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Nation’s transplant system acts to maximize organ use

February 16, 2023, Richmond, VA

Predictive analytics tool and national collaborative of over 80 transplant hospitals focused on increasing organ acceptance and utilization

United Network for Organ Sharing (UNOS), the non-profit that contracts with the federal government to serve as the nation’s Organ Procurement and Transplantation Network (OPTN), is driving efforts to maximize organ acceptance and use.

In its role as the OPTN, UNOS recently launched a predictive analytics tool, which adult kidney transplant programs can now use to augment decision-making and improve organ acceptance.

Concurrently, the largest cohort of transplant organizations involved in an OPTN collaborative convened in Orlando, Florida recently to kick off a project focused on improving organ offer acceptance rates.

The National Academies of Sciences, Engineering and Medicine (NASEM) recommended the use of predictive analytics as well as improving organ offer acceptance rates in their Feb. 2022 report on the nation’s organ donation and transplantation system.

In 2022, 19.14% of all organs successfully recovered from selfless donors were not transplanted into a recipient, a statistic that UNOS is working with the entire organ donation and transplant community to improve. The new efforts signify important actions on behalf of the over 104,000 patients currently on the transplant waitlist.

Predictive Analytics Tool

This new tool shows physicians the predicted impact that accepting or declining a donor kidney offer could have on their patient, supplementing data already available to find the best-fit organ. This resource, offered to all adult kidney transplant programs across the country at no charge, aims to support decision-making, ultimately increasing the number of kidney transplants.

Developed in collaboration with Accenture Federal Services, the tool is already providing physicians two key data points: the predicted length of time that their patient may wait for a similar kidney offer, and the patient’s likelihood of survival over the next three years without a transplant.

“When we can use technology to supplement sound clinical judgement, we are best serving patients waiting for the gift of life,” said UNOS CEO Maureen McBride. “The new predictive analytics tool will help support the transplant teams making critical decisions on behalf of their patients.”

Predictive analytics is the use of data, statistics and modeling to predict the likelihood of future outcomes. The NASEM report recommended using predictive data to improve organ acceptance rates in their 2022 recommendations.

“Accenture is proud to be involved in the design and development of predictive analytics models which promise to improve offer acceptance in decision support tools,” said Accenture Federal Studio Design Director Ben Cannon. “We appreciate the willingness of the OPTN leadership to engage in a build-test-learn approach to address this challenge and for their close collaboration with specialists from various disciplines across both organizations – data science, human centered design, behavioral science, and technology. We are excited to continue our work and scale the predictive analytics program.”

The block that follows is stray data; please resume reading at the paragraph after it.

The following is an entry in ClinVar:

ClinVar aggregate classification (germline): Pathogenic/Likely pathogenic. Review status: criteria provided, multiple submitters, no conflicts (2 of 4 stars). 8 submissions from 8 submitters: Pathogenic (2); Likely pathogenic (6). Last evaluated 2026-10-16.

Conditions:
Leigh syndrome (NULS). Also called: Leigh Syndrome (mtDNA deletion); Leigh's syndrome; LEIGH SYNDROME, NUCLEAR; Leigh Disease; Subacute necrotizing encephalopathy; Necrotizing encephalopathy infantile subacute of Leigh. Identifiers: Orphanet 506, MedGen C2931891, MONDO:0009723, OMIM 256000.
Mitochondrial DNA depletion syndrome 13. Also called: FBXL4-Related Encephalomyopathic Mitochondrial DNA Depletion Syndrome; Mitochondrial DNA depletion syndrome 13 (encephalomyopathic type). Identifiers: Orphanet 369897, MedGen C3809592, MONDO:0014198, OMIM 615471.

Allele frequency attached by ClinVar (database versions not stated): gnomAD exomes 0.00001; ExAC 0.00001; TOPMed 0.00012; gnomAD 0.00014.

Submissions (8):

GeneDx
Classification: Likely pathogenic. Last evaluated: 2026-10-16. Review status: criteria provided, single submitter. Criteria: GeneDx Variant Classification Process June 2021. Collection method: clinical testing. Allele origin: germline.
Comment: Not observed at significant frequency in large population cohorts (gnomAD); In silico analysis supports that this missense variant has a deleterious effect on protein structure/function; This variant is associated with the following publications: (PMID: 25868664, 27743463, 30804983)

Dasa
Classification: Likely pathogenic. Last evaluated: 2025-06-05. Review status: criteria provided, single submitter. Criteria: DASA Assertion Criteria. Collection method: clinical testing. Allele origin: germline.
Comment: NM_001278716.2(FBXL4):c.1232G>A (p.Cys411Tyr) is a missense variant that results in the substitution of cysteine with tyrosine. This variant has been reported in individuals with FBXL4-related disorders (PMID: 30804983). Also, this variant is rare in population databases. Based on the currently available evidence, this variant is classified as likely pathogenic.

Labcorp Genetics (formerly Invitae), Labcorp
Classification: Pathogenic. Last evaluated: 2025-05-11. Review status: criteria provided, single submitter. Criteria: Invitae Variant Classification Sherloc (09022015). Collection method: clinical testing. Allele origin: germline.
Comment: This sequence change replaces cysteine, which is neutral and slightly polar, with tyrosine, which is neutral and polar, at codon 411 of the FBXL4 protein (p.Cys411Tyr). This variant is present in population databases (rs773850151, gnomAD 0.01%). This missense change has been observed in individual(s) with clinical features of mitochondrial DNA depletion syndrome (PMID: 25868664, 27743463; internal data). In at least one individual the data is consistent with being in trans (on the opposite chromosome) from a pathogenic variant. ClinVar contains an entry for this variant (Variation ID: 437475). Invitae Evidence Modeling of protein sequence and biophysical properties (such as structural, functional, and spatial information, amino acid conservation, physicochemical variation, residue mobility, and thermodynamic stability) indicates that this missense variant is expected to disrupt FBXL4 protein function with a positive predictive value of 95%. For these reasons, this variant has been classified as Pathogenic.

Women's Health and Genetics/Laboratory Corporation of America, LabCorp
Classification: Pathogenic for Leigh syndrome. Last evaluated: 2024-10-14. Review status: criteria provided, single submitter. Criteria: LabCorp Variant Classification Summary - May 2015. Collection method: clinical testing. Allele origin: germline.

After a pilot phase that began in early 2022, UNOS used input provided by participating transplant programs to improve the tool before the national launch. An advisory panel will continue evaluating community feedback.

Offer Acceptance Collaborative

UNOS recently brought together transplant programs from a third of the country’s transplant hospitals to kick off the OPTN Offer Acceptance Collaborative in Orlando, Fla. The largest UNOS-led collaborative to date, this six-month effort focuses on improving responses to organ offers as well as defining and revising acceptance criteria.

This collaborative will also help programs prepare for the use of a new offer acceptance metric to evaluate transplant program performance. UNOS will begin using this metric as a component of OPTN transplant program performance monitoring in July of this year.

“If you look at the history of donation and transplantation, innovation is how we got here,” said Offer Acceptance Collaborative participant Deborah Maurer, who serves as Transplant Services Program Administrator at the University of Pittsburgh Medical Center. “It’s our obligation to keep innovating, not just the scientific or clinical practices, but also the quality improvement processes and practices. This collaborative is a perfect example of giving the community the opportunity and mechanism to drive that innovation.”

Organ offers are an integral part of the nation’s organ donation and transplant system, but acceptance rates vary across the United States. The NASEM report identified offer acceptance as a “key area for improvement for transplant centers.”

“UNOS is proud to convene transplant programs from across the country for this important collaborative project,” said McBride. “By strengthening our practices, constantly reevaluating what works as a community and asking tough questions about how and what we can do better, we can best serve the patients and families who rely on us.”

UNet Predictive analytics

United Network for Organ Sharing (UNOS) serves as the national donation and transplant system, under contract with the federal government.

TOPIC | Utilization
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